The unnamed blogger answers the question, "Why are so many people leaving the Mississippi Delta?" Where the region differs from many rural areas is its history of agriculture and slavery and the mass migration of African Americans, who fled the South for the North in the middle of the 20th Century. "The Delta was built not just on agriculture but on slave labour—and lots of it," says the British magazine. "Slaves cleared the brackish, heavily forested floodplain and turned it into arable land. Slaves planted and reaped the cotton fields. After America's civil war, ex-slaves and their descendants provided a vast pool of cheap labour. Railroads into the Delta opened up new markets, but they also carried away workers looking for more opportunity to Chicago during the Great Migration, to military and defence industries during the second world war and to the industrial Midwest and north-east when America's car and steel industries were thriving."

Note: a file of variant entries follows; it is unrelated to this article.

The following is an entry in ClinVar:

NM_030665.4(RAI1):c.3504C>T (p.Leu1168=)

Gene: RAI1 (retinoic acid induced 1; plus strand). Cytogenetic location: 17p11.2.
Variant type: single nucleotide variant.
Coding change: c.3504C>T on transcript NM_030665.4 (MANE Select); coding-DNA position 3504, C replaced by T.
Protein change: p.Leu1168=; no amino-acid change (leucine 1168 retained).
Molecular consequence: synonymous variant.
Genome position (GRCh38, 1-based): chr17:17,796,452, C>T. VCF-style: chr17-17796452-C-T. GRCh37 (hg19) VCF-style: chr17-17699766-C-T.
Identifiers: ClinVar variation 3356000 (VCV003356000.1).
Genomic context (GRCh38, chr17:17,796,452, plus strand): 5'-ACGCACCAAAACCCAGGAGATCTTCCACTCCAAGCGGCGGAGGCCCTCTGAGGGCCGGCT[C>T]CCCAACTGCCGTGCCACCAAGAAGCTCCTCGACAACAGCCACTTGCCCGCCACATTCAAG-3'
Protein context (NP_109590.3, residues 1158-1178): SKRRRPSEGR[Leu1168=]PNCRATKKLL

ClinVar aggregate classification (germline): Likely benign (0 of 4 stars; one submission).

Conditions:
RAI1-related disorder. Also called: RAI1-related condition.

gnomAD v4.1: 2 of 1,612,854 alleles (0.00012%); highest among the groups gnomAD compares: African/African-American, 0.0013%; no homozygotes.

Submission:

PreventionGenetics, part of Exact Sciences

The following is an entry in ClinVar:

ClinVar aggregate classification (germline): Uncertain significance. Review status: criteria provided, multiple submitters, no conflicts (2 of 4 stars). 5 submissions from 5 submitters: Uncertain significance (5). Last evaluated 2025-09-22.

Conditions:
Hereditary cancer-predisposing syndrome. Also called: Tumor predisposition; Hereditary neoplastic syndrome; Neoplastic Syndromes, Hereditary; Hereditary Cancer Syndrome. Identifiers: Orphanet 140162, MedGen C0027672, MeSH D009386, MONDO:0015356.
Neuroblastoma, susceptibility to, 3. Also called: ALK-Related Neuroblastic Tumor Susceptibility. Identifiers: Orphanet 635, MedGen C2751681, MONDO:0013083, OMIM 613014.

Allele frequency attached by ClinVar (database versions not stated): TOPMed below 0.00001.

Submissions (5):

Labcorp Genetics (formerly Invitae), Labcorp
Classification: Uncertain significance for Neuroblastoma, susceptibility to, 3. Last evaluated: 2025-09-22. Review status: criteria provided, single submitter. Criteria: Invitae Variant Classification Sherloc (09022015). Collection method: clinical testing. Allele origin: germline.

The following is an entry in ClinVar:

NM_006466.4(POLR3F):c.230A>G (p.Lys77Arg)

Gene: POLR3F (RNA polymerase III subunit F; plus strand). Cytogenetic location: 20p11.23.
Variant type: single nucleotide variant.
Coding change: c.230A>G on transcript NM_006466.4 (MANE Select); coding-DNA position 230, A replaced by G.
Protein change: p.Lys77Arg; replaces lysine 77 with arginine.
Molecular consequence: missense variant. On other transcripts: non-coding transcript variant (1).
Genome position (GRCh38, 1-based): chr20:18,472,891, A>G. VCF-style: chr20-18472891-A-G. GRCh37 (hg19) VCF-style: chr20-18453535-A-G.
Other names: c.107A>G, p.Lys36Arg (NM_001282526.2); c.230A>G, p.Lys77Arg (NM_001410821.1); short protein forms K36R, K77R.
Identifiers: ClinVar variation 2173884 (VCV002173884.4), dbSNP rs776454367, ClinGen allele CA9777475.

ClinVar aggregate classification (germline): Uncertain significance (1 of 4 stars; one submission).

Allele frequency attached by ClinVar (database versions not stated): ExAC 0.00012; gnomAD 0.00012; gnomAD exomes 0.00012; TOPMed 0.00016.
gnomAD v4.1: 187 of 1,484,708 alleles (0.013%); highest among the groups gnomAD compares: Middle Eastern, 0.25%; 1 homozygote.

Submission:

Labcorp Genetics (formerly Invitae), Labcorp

Read more) Oddly shaped Issaquena County is the second southernmost county in the Delta (see map of Delta counties).